There used to be only one way to think about good fit, but thankfully those days have past. I believe a modern approach to fit has two important components. First, there are four different silhouettes to choose from and the fit of a garment should be assessed in the context of one of these silhouettes. Second, designers and retailers do not dictate fit. YOU have the power to decide your desired fit for any garment.
It’s liberating and more interesting to have multiple fit options, but it also makes things more complicated. That’s why it’s important to understand the differences between the four fit silhouettes. They form a continuum with structured fits on one end and unstructured fits on the other. Here they are:
1. Body-Con Fit
This is a very tight and structured fit. Some would say the fit is too tight, but it IS an acceptable choice if that’s what you’re after. It’s usually achieved with stretchy knitted garments like leggings and Ponte pants, or knitted pencil skirts, knitted sheath dresses, bandage dresses and skirts, and very tight knit tops. Woven jeggings and skinnies with lots of stretch can also be body con.
2. Tailored Fit
A tailored fit is the structured regular standard. Clothing closely follows the contour of the body but the result is not as tight as body-con. Garments are suppressed to fit through tailoring techniques like darts and princess lines instead of relying on the stretch of the fabric to mould the piece to the body. Any item of clothing can be made in a tailored fit. The tailored silhouette is always in style.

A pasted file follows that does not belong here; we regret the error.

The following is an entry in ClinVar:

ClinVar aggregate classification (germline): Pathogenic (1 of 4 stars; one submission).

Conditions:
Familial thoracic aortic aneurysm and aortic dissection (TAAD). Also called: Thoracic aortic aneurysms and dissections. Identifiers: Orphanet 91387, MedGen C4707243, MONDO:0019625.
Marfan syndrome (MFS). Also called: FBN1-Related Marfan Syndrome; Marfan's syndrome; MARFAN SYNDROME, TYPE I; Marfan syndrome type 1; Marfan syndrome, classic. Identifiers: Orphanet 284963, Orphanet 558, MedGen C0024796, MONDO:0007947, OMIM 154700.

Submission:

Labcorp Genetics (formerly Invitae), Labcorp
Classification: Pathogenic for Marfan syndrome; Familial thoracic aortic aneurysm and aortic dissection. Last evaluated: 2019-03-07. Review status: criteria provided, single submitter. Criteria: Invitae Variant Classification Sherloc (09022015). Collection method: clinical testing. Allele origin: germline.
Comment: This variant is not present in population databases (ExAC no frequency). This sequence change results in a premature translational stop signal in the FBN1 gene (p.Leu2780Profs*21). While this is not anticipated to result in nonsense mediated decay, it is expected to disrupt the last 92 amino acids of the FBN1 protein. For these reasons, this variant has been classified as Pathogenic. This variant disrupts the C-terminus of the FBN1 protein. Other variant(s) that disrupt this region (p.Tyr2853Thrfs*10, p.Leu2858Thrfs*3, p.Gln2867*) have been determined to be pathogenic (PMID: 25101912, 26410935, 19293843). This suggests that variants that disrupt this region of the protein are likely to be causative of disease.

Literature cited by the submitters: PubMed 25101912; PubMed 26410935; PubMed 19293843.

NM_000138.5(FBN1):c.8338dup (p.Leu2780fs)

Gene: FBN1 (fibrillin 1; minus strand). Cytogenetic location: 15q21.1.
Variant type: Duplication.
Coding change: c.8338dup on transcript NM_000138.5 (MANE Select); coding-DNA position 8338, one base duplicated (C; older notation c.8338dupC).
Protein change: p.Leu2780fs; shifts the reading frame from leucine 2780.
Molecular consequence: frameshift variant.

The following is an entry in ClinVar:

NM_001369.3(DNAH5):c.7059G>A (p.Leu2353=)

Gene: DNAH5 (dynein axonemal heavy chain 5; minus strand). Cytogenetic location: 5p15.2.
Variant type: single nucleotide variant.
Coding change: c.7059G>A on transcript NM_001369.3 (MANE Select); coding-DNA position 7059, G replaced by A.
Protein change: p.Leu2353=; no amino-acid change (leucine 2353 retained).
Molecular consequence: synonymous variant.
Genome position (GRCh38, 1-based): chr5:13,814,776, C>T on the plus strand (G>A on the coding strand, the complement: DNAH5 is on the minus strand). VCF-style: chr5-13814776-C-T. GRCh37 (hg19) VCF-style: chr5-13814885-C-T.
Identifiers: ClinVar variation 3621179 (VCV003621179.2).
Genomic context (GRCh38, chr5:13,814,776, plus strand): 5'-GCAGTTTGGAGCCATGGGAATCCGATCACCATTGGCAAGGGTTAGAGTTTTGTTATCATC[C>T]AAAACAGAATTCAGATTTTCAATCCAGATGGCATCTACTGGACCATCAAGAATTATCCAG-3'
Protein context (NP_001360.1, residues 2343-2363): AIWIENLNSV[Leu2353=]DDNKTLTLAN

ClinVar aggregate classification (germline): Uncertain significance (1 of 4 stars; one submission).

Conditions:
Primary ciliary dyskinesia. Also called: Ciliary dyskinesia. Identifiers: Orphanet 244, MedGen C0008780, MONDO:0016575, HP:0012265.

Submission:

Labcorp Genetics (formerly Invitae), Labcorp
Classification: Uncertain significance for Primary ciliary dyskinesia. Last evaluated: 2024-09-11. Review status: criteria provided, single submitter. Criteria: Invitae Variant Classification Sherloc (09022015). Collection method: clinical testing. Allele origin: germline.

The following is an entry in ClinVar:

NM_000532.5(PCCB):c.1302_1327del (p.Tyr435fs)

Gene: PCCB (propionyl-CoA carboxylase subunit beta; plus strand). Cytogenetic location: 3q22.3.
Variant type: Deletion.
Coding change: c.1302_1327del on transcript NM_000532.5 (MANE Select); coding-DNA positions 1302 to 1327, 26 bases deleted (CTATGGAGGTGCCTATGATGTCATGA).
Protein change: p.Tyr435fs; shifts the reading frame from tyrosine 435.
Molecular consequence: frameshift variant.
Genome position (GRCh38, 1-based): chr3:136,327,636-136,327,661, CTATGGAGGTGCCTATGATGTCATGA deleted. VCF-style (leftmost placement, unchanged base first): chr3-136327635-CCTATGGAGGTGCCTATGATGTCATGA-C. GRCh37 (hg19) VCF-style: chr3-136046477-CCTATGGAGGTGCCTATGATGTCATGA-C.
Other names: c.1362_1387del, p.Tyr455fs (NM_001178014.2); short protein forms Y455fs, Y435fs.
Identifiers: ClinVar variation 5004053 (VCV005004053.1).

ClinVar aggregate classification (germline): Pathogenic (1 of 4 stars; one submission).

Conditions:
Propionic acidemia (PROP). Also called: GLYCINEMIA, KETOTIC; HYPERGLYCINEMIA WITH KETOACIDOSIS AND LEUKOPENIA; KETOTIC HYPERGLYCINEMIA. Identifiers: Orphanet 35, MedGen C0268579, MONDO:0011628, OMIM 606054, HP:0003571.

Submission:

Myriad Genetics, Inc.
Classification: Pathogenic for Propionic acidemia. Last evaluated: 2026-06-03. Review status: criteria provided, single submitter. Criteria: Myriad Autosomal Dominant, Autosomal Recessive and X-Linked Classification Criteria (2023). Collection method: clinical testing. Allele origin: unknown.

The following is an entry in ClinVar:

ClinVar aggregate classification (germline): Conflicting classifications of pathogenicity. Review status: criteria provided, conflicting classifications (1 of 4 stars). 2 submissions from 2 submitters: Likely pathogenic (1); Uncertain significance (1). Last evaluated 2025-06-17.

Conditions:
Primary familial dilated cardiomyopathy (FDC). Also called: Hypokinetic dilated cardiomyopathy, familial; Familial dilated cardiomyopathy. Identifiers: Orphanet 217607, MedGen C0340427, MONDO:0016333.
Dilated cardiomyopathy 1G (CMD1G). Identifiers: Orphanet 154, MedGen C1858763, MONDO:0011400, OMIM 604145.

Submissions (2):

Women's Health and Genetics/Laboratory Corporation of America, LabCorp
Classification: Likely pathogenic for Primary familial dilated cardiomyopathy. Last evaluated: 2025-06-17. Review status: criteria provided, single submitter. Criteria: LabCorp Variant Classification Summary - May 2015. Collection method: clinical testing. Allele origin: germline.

3. Fluid Fit
A fluid fit is looser than tailored but not as roomy as oversized. Garments don’t fit as closely to the body as they do with a tailored fit, and as a result are moderately baggy all over. In other words, they are not very structured.
Think fluid knitted tops and knitwear. Relaxed skinnies, streamlined boyfriend jeans, boyfriend shirts and blazers, streamlined cocoon coats and dresses, shift dresses, trapeze tops and jackets with gentle swings, and gentle boxy tops.
4. Oversized Fit
This fit is very roomy and unstructured. Garments look intentionally big and boxy, and are in some cases quite overwhelming. The garments stand far away from the body and you can’t see the shape of your figure underneath. Lots of volume and lots of fabric.
Think very baggy boyfriend jeans and slouchy trousers, huge tops and cropped tops, dramatically large jackets and cocoon coats, kimonos without belts, severe sack dresses, hectic cocoon dresses and billowing blouses and skirts. And extra wide leg trousers and jeans at any length.
There is room for all four fits in your wardrobe depending on the style of the item and the vibe of the outfit. Most people prefer a larger assortment of tailored and fluid fits with fewer body-con and oversized fits thrown into the mix. That sums up my own wardrobe too.
Once you’ve got your head around the different fits, you can manipulate the size of clothing pieces so that they fit how you want them to. I’ve bought items smaller, larger, longer and shorter than how the designer or retailer intended them to fit because that was the way that I liked the item best.
The fact that there is no longer one way to fit a garment does add complexity, but it’s also quite empowering. You probably have all the fits represented in your wardrobe already, and you’re also probably manipulating the size of items to adjust their intended fit without even knowing it. Garment fit has moved into this direction organically, and at some level it’s become quite intuitive for the wearer. Just another way that you are the master of your clothing, and not the other way round.